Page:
This xref element shows the syntax when an explicit database (LITIBP in this case) is specified. The attribute value consists of the database name, a dash, the string "ID", the numerical database entry ID, and the trailing type specifier. This form is mandatory only if you reference bibliographic entries from different databases in the same document (again, one database can be set as the default database in subsequent processing steps, so you could use the simple form for all references to entries in that particular database).


This and the following DocBook examples are given in SGML notation. Keep in mind two things when working with XML documents:

  • The empty xref elements need a closing slash as in <xref linkend="ID2-X"/>.

  • All attribute values relevant to RefDB must be in uppercase. This restriction is imposed by the way citations are currently extracted from the document. It may be dropped in later versions though.

The corresponding syntax in a TEI XML document looks like this:

<seg type="REFDBCITATION">      1
<ptr targOrder="U" target="ID1-X" TEIform="ptr"/>       2
<seg type="REFDBCITATION">
<ptr targOrder="U" target="LITIBP-ID2-X" TEIform="ptr"/>3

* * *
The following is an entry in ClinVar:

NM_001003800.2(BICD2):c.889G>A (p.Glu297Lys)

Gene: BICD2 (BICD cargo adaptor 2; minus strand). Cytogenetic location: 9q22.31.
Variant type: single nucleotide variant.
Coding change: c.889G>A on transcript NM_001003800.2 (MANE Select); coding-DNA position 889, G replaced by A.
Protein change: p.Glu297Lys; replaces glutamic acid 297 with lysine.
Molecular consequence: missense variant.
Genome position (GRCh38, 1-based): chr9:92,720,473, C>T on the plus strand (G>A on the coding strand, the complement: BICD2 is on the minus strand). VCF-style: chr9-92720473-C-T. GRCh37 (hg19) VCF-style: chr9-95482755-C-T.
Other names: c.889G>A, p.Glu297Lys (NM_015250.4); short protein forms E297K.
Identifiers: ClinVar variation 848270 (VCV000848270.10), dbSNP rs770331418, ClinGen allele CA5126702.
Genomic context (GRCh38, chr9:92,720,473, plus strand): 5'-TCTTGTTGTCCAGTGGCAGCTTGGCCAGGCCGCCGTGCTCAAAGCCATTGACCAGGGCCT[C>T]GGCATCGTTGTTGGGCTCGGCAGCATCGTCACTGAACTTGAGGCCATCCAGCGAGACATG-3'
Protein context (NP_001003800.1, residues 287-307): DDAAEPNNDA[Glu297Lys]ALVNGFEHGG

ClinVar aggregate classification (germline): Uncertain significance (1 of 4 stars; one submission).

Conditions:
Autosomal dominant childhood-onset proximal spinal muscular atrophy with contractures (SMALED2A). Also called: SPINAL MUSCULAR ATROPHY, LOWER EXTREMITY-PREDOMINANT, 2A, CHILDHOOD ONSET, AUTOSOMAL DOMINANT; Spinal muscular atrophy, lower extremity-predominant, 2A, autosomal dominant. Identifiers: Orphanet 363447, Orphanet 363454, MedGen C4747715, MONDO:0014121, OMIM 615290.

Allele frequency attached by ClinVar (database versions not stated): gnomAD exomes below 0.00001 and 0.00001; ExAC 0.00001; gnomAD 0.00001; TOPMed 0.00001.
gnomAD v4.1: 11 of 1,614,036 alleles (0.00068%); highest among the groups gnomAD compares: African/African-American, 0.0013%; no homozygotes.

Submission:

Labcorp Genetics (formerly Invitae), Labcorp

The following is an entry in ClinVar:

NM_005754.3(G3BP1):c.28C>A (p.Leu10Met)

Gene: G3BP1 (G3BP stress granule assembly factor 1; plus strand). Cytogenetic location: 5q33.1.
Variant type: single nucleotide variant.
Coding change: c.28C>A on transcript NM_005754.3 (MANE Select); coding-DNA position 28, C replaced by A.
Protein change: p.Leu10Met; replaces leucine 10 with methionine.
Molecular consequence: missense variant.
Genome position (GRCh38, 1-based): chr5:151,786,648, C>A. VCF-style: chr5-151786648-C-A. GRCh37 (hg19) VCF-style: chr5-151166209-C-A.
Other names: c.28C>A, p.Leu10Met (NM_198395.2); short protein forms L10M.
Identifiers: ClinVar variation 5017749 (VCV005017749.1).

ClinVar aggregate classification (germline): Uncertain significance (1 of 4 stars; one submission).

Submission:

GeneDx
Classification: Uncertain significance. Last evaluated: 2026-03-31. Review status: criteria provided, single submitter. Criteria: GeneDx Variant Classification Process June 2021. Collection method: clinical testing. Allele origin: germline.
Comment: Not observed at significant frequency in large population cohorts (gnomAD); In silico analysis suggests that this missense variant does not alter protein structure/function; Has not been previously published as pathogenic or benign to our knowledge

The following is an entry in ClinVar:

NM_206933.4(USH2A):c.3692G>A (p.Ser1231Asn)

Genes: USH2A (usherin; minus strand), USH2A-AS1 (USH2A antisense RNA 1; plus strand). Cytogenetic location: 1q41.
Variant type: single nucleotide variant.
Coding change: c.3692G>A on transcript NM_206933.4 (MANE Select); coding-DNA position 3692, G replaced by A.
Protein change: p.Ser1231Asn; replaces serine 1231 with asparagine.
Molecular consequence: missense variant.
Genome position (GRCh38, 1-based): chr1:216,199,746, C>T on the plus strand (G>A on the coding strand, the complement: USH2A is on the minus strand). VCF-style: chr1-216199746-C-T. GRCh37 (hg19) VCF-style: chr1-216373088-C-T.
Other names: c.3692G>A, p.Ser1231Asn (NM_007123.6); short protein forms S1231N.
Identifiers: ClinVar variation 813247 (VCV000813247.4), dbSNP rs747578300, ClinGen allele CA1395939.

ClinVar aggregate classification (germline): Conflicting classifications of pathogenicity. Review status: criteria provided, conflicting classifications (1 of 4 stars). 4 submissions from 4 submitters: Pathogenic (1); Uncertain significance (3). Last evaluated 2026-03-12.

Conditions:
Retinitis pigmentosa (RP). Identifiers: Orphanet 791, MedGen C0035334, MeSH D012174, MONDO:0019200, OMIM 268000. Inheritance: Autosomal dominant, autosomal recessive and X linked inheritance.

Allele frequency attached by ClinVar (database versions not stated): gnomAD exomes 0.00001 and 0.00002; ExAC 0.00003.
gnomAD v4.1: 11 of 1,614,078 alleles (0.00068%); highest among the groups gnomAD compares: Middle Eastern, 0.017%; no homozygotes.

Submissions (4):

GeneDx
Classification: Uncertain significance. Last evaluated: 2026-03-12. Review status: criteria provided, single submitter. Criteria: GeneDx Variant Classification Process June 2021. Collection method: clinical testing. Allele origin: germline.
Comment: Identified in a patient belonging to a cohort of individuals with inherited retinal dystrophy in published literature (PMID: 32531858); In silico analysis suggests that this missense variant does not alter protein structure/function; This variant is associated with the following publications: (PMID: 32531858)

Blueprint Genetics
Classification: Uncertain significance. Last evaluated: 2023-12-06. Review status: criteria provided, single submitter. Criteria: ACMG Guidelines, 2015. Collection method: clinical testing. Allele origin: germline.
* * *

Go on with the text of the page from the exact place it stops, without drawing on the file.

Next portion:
The general-purpose seg element with the type attribute set to REFDBCITATION is the citation wrapper for one or more bibliographic references.


Each bibliographic reference is specified by a ptr element whose target attribute encodes the bibliographic entry that is referenced. As explained in the DocBook example, this is the simple form that does not specify the database.


This is the corresponding bibliographic reference with the database specified.


You don't have to worry about the attributes in the example which are not mentioned in the explanations. These are TEI default attributes which do not have anything to do with RefDB (your XML editor will most likely create them automatically for you).

There are several ways to render citations and bibliographic references in the text. You select what you need by a trailing capital letter after the database ID (the "X" in the above examples). RefDB will create several preformatted strings in the bibliography file which can be linked to by selecting the proper postfix. These preformatted strings have several purposes, as shown in the following table:

Table 10.1. Bibliographic reference types

XThe most common case. This is the first occurrence of a reference which is to be displayed outside the flow of the text. In numerical citation schemes this will be something like "(2)", in author-year citation schemes this may be rendered as "(Miller et al., 1992)".